SD: So how’s it worked out for you?
JN: I have an 18-month old son who comes along on a lot of things. It’s been kind of his whole life. Adventure Mamas started because of him, so we’ve been doing things together from the get-go. Of course there are ups and downs, but I embrace them. I personally find adventure parenting easier than indoor parenting. We’ve been on 5 or 6 cross country road trips, and done bike tours, hiking, climbing; he comes everywhere. The thing about Adventure Mamas is that a lot of moms want to pass their passion for adventuring on to their kids. I hope my kid continues to want to come along, but if he doesn’t, that’s okay, too. I’m still going to go.

Editor’s Note: Adventure Mamas is a non-profit organization, but it needs money so that it can continue offering outdoor adventures to moms at no cost.  The organization has a fundraising campaign going on through the end of June at generosity.com. To make a donation (and to get some great swag), go here.


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Gear Review: Kulkea Tandem Ski Duffle

I’m often asked to do product reviews. Which is fine, except when there’s a product I really can’t use. Enter Kulkea Tandem Ski Boot Duffle, a bag especially designed to hold kids ski gear.

You see, I don’t have any little kids. So to do the job properly, I called upon Emily Bryk, a mother of two who has lots to carry to the ski hill. Emily agreed to put the bag to the test, and here’s what she had to say:

When you’re skiing with young children, a lot of the challenges have very little to do with what happens on the hill. There are the snacks. There are the bathroom breaks. Adjusting the boots. Adjusting the boots again. But for me, one of the hardest things is just managing all the gear. The most difficult part about a ski day is sometimes getting to the mountain in the first place.

My 5 year old son has been skiing for two years now. He’s excited about skiing and, in the manner of all kindergarteners, he’s very confident, but he’s still a little guy and he can’t yet be relied upon to pack or to haul his own equipment. My daughter is two and this winter was her first time trying out skis. She’s just going out on some little Lucky Bums toy skis, but she wants to keep up with her big brother. Between the two of them, I’m swamped before my husband and I even start to pack up our own things.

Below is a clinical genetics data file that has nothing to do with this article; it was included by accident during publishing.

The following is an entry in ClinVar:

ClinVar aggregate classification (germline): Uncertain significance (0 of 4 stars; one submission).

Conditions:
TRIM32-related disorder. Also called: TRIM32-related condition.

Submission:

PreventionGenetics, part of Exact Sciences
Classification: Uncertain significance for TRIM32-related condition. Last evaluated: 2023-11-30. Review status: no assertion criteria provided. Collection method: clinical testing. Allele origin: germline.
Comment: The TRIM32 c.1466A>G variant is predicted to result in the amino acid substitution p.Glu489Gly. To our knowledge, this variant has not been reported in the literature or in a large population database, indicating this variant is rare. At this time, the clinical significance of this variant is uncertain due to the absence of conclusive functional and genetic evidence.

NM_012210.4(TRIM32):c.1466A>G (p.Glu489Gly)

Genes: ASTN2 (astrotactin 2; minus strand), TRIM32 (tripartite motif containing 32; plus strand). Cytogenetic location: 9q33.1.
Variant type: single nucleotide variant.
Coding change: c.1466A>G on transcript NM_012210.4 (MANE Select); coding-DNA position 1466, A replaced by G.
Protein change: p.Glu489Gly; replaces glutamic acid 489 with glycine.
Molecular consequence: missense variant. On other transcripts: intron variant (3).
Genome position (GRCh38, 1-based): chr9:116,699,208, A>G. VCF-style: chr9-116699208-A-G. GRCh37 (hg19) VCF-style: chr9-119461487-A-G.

Enter Kulkea’s Tandem boot duffle bag. This bag makes everything easier. It’s a double duffle, large enough to hold two kids’ ski gear and with enough specialized storage to keep everyone organized all day long.

Kulkea (the company name comes from the Finnish verb “to go,” appropriately enough) has designed exactly the bag that every ski parent needs. When I started to open up the Tandem, I understood why: the cooler top means that the entire top of the bag opens, which allows access to every part of the bag. No more twisting and angling to fit boots or helmets and no more wondering exactly which wrinkle the chapstick fell into. With the entire bag opened up wide, it’s easy to load up fast and to check out your gear at a glance.

Kulkea Tandem Bag, all packed and ready to go.

Kulkea Tandem Bag, all packed and ready to go.

And there’s a lot you’ll want to keep track of inside the Tandem. This bag is B-I-G. It holds a startling 64 liters – that’s 13” tall, 32” long, and 12” wide. It could be easy to lose things in that amount of space, but it’s not. The bag has four large interior compartments. Two are designed to hold helmets and boots (they’re ventilated, thank goodness!), and two more designed to hold snowpants, extra layers, and other clothing. On top of that, the lid has two mesh pockets, perfect for smaller items like hats, gloves, or (if you’re me) snacks.